BRIDGEPORT — TV viewers nationwide mourned 13-month-old Michael Citron’s death, broadcast on a reality show featuring local cops and law enforcement from five other cities.
For most, the tragedy of the toddler from Bridgeport could be forgotten when the cameras were off and the credits of that Dec. 2 episode of A&E’s “Live PD” series rolled.
But the mystery behind Citron’s death — he was in the care of a state-approved foster family — lingers, despite a city spokesman having initially attributed the fatality to Sudden Infant Death Syndrome (SIDS).
The case is under investigation by two state agencies — the Department of Children and Families, which placed Citron in his foster home — and by the Office of the Child Advocate.
“Certainly a child dying in foster care is a significant event,” said Faith Vos Winkel, who investigates child fatalities for the child advocate’s office.
But both agencies are awaiting a ruling from the Office of the Chief Medical Examiner before moving forward.
Meanwhile the biological mother, Lauren Citron of Greenwich, has hired attorneys Christopher Kenworthy and Anissa Klapproth, the latter a child protection specialists, to conduct a separate probe.
“This was a terrible tragedy only worsened by the fact that the Citron family is still in the dark regarding the circumstances leading up to, and the ultimate cause of, Michael’s death,” attorney Christopher Kenworthy wrote in a statement Friday. “The Citron family is no closer to finding out what happened at this time then they were when the police arrived at their home at the beginning of the month to inform them of this terrible tragedy.”
“All we want is justice for Michael,” Kenworthy continued. “We need to determine if this tragedy could have been prevented in any way, and if so, to be sure that appropriate steps are taken in the future to ensure that no other family has to go through what the Citron family is going through right now.”
According to DCF, Citron was placed in the Bridgeport foster home Nov. 13, 2015, just weeks after his birth. The foster family had been licensed by DCF that September.
“Prior to licensure we conduct criminal and child protective background checks on all adults in the household and require extensive training,” said Josh Howroyd, a DCF spokesman. “The training is pretty rigorous and takes over a five to ten week period. We also inspect the home for safety and compliance with foster care regulations.”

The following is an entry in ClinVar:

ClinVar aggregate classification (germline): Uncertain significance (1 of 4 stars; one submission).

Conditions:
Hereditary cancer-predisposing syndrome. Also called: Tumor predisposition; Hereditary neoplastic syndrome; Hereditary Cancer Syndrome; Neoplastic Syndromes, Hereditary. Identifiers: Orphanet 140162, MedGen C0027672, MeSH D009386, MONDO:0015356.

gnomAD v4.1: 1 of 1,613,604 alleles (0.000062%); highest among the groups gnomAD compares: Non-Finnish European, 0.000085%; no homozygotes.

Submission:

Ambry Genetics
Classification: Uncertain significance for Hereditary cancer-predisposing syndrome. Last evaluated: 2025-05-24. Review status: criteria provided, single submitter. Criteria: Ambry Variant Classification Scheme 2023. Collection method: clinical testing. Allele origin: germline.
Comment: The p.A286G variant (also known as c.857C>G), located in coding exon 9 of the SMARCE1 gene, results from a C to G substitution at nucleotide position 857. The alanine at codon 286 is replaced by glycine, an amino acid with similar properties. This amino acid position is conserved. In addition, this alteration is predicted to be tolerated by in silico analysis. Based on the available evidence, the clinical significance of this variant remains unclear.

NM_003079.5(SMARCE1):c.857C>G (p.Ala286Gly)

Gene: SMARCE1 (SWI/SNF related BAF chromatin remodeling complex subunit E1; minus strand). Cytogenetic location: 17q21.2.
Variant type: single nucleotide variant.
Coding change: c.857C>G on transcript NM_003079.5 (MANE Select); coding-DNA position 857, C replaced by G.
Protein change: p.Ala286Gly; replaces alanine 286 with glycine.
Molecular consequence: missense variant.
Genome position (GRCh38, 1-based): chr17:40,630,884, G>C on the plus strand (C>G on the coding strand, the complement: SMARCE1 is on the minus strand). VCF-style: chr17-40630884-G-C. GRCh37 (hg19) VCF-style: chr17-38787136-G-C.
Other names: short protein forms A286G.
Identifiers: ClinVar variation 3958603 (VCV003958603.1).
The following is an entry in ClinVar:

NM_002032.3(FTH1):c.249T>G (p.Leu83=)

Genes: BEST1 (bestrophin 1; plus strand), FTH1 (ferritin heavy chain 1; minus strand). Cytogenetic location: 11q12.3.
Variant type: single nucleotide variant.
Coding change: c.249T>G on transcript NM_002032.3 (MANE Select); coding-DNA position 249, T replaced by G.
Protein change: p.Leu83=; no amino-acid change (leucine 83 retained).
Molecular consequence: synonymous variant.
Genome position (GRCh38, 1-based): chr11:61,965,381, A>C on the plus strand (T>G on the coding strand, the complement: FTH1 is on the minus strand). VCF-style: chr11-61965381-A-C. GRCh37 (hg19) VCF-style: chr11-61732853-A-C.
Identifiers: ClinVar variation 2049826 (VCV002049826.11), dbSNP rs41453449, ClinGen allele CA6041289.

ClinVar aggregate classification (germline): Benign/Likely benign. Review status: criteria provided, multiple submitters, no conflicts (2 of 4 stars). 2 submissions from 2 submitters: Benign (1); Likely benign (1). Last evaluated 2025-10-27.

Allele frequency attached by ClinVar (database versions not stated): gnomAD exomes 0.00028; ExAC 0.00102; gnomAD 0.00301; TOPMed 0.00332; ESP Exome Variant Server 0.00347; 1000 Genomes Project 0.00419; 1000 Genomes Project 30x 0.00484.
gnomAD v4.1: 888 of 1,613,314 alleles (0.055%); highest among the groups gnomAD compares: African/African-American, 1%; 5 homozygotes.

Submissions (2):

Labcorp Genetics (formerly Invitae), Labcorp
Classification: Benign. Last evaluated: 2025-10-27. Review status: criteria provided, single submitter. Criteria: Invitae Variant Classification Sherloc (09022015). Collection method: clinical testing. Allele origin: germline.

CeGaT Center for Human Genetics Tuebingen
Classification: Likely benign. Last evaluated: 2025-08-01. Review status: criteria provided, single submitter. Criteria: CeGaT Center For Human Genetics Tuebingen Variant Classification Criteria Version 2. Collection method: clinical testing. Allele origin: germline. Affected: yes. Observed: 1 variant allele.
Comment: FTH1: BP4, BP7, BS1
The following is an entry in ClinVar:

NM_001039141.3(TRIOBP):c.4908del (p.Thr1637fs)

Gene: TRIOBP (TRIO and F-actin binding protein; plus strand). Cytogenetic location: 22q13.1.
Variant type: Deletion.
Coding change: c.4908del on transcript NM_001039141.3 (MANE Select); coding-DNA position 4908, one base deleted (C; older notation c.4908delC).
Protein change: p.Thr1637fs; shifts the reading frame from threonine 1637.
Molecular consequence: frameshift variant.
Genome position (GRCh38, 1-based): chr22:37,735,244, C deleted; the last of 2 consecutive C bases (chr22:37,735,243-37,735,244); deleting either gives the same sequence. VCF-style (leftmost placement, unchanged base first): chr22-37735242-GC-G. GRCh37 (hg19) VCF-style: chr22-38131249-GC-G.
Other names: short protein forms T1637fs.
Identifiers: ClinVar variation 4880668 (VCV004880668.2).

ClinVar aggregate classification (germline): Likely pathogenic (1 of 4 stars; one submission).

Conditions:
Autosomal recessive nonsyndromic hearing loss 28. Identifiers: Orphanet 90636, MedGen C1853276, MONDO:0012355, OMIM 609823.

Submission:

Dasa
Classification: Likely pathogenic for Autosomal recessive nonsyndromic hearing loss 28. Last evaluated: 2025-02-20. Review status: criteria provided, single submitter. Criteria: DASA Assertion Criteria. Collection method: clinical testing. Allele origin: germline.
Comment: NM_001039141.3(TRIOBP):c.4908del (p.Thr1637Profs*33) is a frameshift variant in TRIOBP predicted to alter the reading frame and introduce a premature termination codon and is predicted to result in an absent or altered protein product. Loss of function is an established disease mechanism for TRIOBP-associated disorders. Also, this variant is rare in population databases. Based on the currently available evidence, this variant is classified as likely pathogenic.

Citron was rushed by ambulance to St. Vincent’s Medical Center on “Live PD.” The episode drew attention not only for the toddler’s death, but the reaction of one of the responding officers, Police Sgt. Chris Robinson. Robinson teared up in his patrol car as he informed viewers that the toddler did not survive.
“It was kind of lifeless upon arrival at the hospital. It’s um…” Robinson said. “It’s a heartbreaking scene. These are the calls that just, they get to you.”
Av Harris, Bridgeport’s director of communications, told Hearst Media at the time, “There doesn’t appear to be any foul play.”
“It appears to be sudden infant death syndrome (SIDS); we’re awaiting on autopsy results,” Harris had said. The Mayo Clinic defines sudden infant death syndrome, or SIDS, as “the unexplained death, usually during sleep, of a seemingly healthy baby less than a year old.”
According to the clinic, “Although the cause is unknown, it appears that SIDS may be associated with abnormalities in the portion of an infant’s brain that controls breathing and arousal from sleep.”
Vos Winkel said “it’s a rare event that we classify a case as a SIDS. I want to say in three years we’ve had actually one case diagnosed as SIDS.”
Vos Winkel added that, in her experience, “It would be almost unheard of to call a one-year-old’s (death) a SIDS. Not that I can rule anything out. I’m not a medical examiner. But that would be pretty unusual.”
Kenworthy in his statement said, “We expect cooperation and transparency from all involved agencies, because speculation, surmise and conjecture run rampant in the absence of information, evidence and proof.” Bridgeport has since decided not to participate any longer in “Live PD.” City officials have cited no one incident, but were pressured by the University of Bridgeport and business leaders to reconsider being a part of the program over fears it hurt efforts to improve the city’s image.